On unification (between the Federation and the Republika Srpska): Not going to happen. Ever. As soon as the US, Germany and France stop paying attention, the RS will “be a new country.” In a test referendum, ~95% of respondents in the RS would vote for independence, says Vladimir. I didn’t ask him about turnout for that test… In 1992, about 64% of Bosnians turned out for their referendum; 99% voted for independence. Vladimir says the 2 (or 3) sides are simply incapable of talking to each other. “In the Federation, they want Sharia law. I’m Orthodox Christian – I don’t want that in my country… the sides will never agree.” His prediction? “In the next ten years, there will be a war for an independent RS.” Would the RS ever join with Serbia? “We’d like that. Serbia is like our mother… but no – it’s better to be a big fish in a small pond, and the RS would just be a little part of Serbia. It would be better to be independent.”
On the difference between religion and ethnicity: “This is the only place in the world where your religion is your ethnicity. If I were to become Muslim, the Serbs would say, ‘You’re not one of us. You’re Bosniak.'” Vlad’s father, who was in “the intelligences” during the war, says you can’t even criticize the Orthodox Church – it’s un-Serb. But Vladimir has his criticisms. Overall, he struck me as very open minded, and being so is something that’s clearly important to him. He opened a hostel in large part because he likes talking to others, especially foreigners, and hearing their perspectives. Still, it was surreal to have a conversation with someone who has a totally different version of history than I, yet has completely rational opinions in the context of that history. It’s not as if Vladimir understands the history of the Balkans exactly the same way I (and the West) does and has simply drawn crazy conclusions – it would be easy to dismiss that. But it’s clear Vladimir is both intelligent and well-educated – he was a serious pleasure to talk to – yet he does not think Ratko Mladic is really a criminal, for example, and he believes accounts (or stories) of extreme brutality during the war tone overhyped partial truths, which are, he says, more dangerous than complete fabrications. I should also mention here his line about how Serbs are such experienced fighters (they’d been fighting ever 10-50 years for the past millennium), they (the Serbs) were looking forward to fighting the US, but, he said, with a hint of regret I found only mildly discomforting, “the US only attacked from the air.”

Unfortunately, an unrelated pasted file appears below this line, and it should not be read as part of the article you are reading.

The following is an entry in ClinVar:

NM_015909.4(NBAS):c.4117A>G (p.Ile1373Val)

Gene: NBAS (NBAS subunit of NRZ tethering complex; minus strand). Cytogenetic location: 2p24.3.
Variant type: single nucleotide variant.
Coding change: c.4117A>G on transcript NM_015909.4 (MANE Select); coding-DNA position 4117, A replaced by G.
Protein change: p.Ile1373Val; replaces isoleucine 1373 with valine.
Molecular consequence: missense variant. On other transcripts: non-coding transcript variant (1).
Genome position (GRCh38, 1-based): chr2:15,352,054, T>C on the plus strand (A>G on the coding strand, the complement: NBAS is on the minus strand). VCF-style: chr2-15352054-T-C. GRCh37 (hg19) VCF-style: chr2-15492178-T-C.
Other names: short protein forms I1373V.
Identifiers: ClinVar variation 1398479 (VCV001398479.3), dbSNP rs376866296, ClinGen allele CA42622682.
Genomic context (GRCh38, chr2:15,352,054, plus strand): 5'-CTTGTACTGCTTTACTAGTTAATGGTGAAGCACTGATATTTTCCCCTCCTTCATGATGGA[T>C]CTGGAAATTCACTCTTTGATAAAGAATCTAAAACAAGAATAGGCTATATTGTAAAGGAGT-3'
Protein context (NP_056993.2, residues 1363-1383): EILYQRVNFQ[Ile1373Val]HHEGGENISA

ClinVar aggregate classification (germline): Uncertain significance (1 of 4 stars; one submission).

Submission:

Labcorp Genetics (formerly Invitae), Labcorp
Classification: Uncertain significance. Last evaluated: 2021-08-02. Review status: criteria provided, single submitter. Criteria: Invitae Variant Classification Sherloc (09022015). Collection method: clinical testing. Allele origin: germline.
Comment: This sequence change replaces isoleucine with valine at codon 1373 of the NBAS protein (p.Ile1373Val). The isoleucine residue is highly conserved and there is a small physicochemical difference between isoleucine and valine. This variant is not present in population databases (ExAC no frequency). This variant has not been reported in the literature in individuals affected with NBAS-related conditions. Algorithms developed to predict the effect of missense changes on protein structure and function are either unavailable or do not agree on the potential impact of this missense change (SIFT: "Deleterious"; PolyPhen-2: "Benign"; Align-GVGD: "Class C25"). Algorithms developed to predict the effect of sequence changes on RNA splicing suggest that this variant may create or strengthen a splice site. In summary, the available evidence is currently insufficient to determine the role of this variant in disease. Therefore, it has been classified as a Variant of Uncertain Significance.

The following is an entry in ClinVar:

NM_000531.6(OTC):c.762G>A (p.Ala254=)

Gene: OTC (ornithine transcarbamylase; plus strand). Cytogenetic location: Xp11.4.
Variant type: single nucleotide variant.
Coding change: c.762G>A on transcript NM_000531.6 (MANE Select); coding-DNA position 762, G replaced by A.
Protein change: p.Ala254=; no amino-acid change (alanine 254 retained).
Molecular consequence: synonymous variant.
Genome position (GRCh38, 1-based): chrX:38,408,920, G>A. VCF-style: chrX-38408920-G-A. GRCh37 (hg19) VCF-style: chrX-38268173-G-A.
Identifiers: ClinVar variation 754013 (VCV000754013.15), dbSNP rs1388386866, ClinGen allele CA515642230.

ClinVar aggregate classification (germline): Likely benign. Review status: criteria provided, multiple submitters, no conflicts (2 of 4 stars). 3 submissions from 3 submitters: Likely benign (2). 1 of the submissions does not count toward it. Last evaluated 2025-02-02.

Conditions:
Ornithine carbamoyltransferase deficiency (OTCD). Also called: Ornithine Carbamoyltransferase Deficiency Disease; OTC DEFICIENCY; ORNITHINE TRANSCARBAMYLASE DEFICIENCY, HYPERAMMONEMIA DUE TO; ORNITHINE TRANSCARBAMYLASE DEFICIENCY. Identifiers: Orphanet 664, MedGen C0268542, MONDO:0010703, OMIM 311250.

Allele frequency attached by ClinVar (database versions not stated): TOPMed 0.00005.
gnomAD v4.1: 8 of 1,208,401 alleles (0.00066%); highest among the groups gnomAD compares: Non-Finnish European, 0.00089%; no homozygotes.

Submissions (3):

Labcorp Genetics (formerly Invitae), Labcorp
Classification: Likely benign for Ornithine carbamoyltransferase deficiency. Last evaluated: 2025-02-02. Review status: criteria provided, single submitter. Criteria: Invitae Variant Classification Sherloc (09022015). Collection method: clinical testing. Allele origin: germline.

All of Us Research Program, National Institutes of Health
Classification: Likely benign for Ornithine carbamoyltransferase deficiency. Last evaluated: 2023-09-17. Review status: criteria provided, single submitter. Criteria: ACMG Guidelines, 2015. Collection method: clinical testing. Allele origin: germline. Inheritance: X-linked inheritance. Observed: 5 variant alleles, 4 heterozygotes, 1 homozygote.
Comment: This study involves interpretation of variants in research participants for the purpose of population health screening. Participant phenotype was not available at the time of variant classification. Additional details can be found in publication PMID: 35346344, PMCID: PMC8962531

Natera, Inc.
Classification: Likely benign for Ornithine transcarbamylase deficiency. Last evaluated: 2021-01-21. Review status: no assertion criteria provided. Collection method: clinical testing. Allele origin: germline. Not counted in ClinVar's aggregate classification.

On governance: The biggest problem with BiH is that is has 14 governments (if I’m not mistaken, they are those of the RS, the Federation, the independent Brčko Canton, the nine cantons of the Federation, and then the country as a whole), and they all must agree for anything to get done. That of course, is impossible. Of all the political entities, Vlad says, the RS is the most functional because it is unified and only has one government – whatever Banja Luka decides, goes. The same isn’t true for the rest of the country. [So far, there are two potential thesis projects from this trip: the genesis of BiH’s government as created by the Dayton Accords and prospects for its longterm stability; and the differences in primary and secondary education between Bosniaks, Croats and Serbs in BiH and their effects on identity, historical memory and nationalism]. Vlad says people in BiH are paying a lot of attention to Belgium, another European country divided between two nations, to see how such a government might be able to function. I noted that Belgium hasn’t had a government for more than 300 days. “400,” he corrected me, “just a couple of days ago.” It was unclear whether or not he found this discouraging.
On Mostar: One of the things I’m most interested in is trying to figure out how exactly Serbs, Croats and Bosniaks consider their differences, given the close links between religion and nationality here. Vladimir seemed to answer that earlier when he said they’re basically completely synonymous. Still, I asked him about religious icons as nationalistic symbols – for instance, in Mostar it seems to me the crosses in town are less a symbol of Christianity and more about being Croat. I don’t think Vladimir understood my question — there really is no distinction here. But he did offer his take on Mostar – the Muslims and Croats were in competition. “First the church was here,” holding his hand over the table, “then minarets went to here,” holding his other hand higher, “then church was higher, than minarets… and then finally the Croats got a hill and put a cross on it. The Muslims don’t have a hill, so they lost. I’m waiting for them to get a helicopter and carry a minaret up into the air!”
So went our first discussion. I’ll write more about Vladimir later. For now, I’m obliged to note that once again, I’ve received free liquor after asking for my check, though, as this is my second time at Vinoteka, I rather expected it. Bosnia’s herb brandy is, at any rate, a powerful digestif. For the record, €21, including tip, for wine, entree, dessert and brandy at a very, very fine restaurant. But now it’s off to my film. The one I wanted to see was already sold out, but Broken Mussels, a Turkish film, looks promising.